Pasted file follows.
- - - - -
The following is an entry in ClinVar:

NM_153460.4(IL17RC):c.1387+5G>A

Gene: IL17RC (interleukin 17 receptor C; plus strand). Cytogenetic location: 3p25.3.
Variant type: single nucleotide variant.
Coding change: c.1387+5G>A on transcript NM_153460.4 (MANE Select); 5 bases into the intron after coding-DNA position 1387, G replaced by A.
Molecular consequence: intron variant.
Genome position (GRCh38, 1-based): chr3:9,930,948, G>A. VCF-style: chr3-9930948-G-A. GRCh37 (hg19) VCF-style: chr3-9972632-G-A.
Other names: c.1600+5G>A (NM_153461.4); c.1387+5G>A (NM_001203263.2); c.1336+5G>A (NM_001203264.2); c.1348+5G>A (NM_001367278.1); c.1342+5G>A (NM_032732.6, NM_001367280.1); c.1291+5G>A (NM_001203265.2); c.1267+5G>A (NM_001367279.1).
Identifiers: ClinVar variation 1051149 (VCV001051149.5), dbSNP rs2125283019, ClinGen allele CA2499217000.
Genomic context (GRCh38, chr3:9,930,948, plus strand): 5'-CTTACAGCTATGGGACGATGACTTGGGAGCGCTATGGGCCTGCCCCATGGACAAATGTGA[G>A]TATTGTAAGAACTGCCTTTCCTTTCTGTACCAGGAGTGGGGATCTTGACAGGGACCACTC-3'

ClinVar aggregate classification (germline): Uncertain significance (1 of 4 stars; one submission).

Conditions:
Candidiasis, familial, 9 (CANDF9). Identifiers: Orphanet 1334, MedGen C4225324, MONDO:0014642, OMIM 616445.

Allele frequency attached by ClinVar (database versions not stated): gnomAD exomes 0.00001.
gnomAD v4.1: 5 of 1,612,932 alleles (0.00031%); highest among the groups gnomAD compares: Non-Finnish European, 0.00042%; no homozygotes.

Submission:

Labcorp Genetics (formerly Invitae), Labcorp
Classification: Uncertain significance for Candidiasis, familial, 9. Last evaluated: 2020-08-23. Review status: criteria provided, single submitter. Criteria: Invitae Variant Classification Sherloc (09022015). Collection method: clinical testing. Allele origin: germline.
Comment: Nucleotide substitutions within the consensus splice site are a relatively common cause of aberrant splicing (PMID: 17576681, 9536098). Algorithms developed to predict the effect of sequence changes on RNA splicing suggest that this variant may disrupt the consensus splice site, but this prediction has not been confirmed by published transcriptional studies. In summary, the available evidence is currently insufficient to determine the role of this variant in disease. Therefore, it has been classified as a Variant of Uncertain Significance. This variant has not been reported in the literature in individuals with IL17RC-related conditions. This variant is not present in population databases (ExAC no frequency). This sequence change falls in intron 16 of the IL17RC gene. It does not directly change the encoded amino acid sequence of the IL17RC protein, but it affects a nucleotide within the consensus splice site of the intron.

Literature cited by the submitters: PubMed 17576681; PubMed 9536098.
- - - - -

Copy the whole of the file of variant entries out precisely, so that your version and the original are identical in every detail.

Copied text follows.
The following is an entry in ClinVar:

NM_153460.4(IL17RC):c.1387+5G>A

Gene: IL17RC (interleukin 17 receptor C; plus strand). Cytogenetic location: 3p25.3.
Variant type: single nucleotide variant.
Coding change: c.1387+5G>A on transcript NM_153460.4 (MANE Select); 5 bases into the intron after coding-DNA position 1387, G replaced by A.
Molecular consequence: intron variant.
Genome position (GRCh38, 1-based): chr3:9,930,948, G>A. VCF-style: chr3-9930948-G-A. GRCh37 (hg19) VCF-style: chr3-9972632-G-A.
Other names: c.1600+5G>A (NM_153461.4); c.1387+5G>A (NM_001203263.2); c.1336+5G>A (NM_001203264.2); c.1348+5G>A (NM_001367278.1); c.1342+5G>A (NM_032732.6, NM_001367280.1); c.1291+5G>A (NM_001203265.2); c.1267+5G>A (NM_001367279.1).
Identifiers: ClinVar variation 1051149 (VCV001051149.5), dbSNP rs2125283019, ClinGen allele CA2499217000.
Genomic context (GRCh38, chr3:9,930,948, plus strand): 5'-CTTACAGCTATGGGACGATGACTTGGGAGCGCTATGGGCCTGCCCCATGGACAAATGTGA[G>A]TATTGTAAGAACTGCCTTTCCTTTCTGTACCAGGAGTGGGGATCTTGACAGGGACCACTC-3'

ClinVar aggregate classification (germline): Uncertain significance (1 of 4 stars; one submission).

Conditions:
Candidiasis, familial, 9 (CANDF9). Identifiers: Orphanet 1334, MedGen C4225324, MONDO:0014642, OMIM 616445.

Allele frequency attached by ClinVar (database versions not stated): gnomAD exomes 0.00001.
gnomAD v4.1: 5 of 1,612,932 alleles (0.00031%); highest among the groups gnomAD compares: Non-Finnish European, 0.00042%; no homozygotes.

Submission:

Labcorp Genetics (formerly Invitae), Labcorp
Classification: Uncertain significance for Candidiasis, familial, 9. Last evaluated: 2020-08-23. Review status: criteria provided, single submitter. Criteria: Invitae Variant Classification Sherloc (09022015). Collection method: clinical testing. Allele origin: germline.
Comment: Nucleotide substitutions within the consensus splice site are a relatively common cause of aberrant splicing (PMID: 17576681, 9536098). Algorithms developed to predict the effect of sequence changes on RNA splicing suggest that this variant may disrupt the consensus splice site, but this prediction has not been confirmed by published transcriptional studies. In summary, the available evidence is currently insufficient to determine the role of this variant in disease. Therefore, it has been classified as a Variant of Uncertain Significance. This variant has not been reported in the literature in individuals with IL17RC-related conditions. This variant is not present in population databases (ExAC no frequency). This sequence change falls in intron 16 of the IL17RC gene. It does not directly change the encoded amino acid sequence of the IL17RC protein, but it affects a nucleotide within the consensus splice site of the intron.

Literature cited by the submitters: PubMed 17576681; PubMed 9536098.